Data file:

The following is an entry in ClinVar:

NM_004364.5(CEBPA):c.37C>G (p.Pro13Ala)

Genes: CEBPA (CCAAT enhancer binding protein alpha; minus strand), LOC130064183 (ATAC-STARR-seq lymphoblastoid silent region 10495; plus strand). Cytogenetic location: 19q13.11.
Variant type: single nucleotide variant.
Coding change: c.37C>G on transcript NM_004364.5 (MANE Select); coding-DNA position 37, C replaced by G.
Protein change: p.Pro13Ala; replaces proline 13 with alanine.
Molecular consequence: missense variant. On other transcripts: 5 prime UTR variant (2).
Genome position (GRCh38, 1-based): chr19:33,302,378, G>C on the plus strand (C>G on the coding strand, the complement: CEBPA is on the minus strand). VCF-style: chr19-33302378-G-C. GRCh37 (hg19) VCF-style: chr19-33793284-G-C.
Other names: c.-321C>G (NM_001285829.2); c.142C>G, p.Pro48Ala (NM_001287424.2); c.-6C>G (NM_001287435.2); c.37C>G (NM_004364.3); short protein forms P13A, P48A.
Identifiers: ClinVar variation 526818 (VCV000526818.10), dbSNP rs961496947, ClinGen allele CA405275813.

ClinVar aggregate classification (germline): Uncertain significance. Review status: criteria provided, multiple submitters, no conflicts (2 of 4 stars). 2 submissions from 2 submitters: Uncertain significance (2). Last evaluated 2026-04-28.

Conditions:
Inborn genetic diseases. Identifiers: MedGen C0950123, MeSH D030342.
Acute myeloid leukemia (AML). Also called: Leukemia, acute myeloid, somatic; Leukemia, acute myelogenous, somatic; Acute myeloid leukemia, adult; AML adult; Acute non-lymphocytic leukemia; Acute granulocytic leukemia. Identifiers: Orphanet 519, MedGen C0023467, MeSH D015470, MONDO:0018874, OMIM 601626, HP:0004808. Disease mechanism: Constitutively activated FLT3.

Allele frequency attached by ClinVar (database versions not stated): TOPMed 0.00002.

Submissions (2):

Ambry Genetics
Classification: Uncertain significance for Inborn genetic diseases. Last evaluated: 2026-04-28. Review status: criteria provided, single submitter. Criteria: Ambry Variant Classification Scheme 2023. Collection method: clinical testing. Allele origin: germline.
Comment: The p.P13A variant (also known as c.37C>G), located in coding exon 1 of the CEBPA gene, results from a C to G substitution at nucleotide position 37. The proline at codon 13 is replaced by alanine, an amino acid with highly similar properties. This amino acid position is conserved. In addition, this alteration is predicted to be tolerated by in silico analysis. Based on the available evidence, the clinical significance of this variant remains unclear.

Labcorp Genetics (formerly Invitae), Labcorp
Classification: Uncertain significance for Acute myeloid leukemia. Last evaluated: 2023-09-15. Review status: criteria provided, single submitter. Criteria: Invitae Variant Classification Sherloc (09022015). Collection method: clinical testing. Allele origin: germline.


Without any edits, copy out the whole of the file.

The following is an entry in ClinVar:

NM_004364.5(CEBPA):c.37C>G (p.Pro13Ala)

Genes: CEBPA (CCAAT enhancer binding protein alpha; minus strand), LOC130064183 (ATAC-STARR-seq lymphoblastoid silent region 10495; plus strand). Cytogenetic location: 19q13.11.
Variant type: single nucleotide variant.
Coding change: c.37C>G on transcript NM_004364.5 (MANE Select); coding-DNA position 37, C replaced by G.
Protein change: p.Pro13Ala; replaces proline 13 with alanine.
Molecular consequence: missense variant. On other transcripts: 5 prime UTR variant (2).
Genome position (GRCh38, 1-based): chr19:33,302,378, G>C on the plus strand (C>G on the coding strand, the complement: CEBPA is on the minus strand). VCF-style: chr19-33302378-G-C. GRCh37 (hg19) VCF-style: chr19-33793284-G-C.
Other names: c.-321C>G (NM_001285829.2); c.142C>G, p.Pro48Ala (NM_001287424.2); c.-6C>G (NM_001287435.2); c.37C>G (NM_004364.3); short protein forms P13A, P48A.
Identifiers: ClinVar variation 526818 (VCV000526818.10), dbSNP rs961496947, ClinGen allele CA405275813.

ClinVar aggregate classification (germline): Uncertain significance. Review status: criteria provided, multiple submitters, no conflicts (2 of 4 stars). 2 submissions from 2 submitters: Uncertain significance (2). Last evaluated 2026-04-28.

Conditions:
Inborn genetic diseases. Identifiers: MedGen C0950123, MeSH D030342.
Acute myeloid leukemia (AML). Also called: Leukemia, acute myeloid, somatic; Leukemia, acute myelogenous, somatic; Acute myeloid leukemia, adult; AML adult; Acute non-lymphocytic leukemia; Acute granulocytic leukemia. Identifiers: Orphanet 519, MedGen C0023467, MeSH D015470, MONDO:0018874, OMIM 601626, HP:0004808. Disease mechanism: Constitutively activated FLT3.

Allele frequency attached by ClinVar (database versions not stated): TOPMed 0.00002.

Submissions (2):

Ambry Genetics
Classification: Uncertain significance for Inborn genetic diseases. Last evaluated: 2026-04-28. Review status: criteria provided, single submitter. Criteria: Ambry Variant Classification Scheme 2023. Collection method: clinical testing. Allele origin: germline.
Comment: The p.P13A variant (also known as c.37C>G), located in coding exon 1 of the CEBPA gene, results from a C to G substitution at nucleotide position 37. The proline at codon 13 is replaced by alanine, an amino acid with highly similar properties. This amino acid position is conserved. In addition, this alteration is predicted to be tolerated by in silico analysis. Based on the available evidence, the clinical significance of this variant remains unclear.

Labcorp Genetics (formerly Invitae), Labcorp
Classification: Uncertain significance for Acute myeloid leukemia. Last evaluated: 2023-09-15. Review status: criteria provided, single submitter. Criteria: Invitae Variant Classification Sherloc (09022015). Collection method: clinical testing. Allele origin: germline.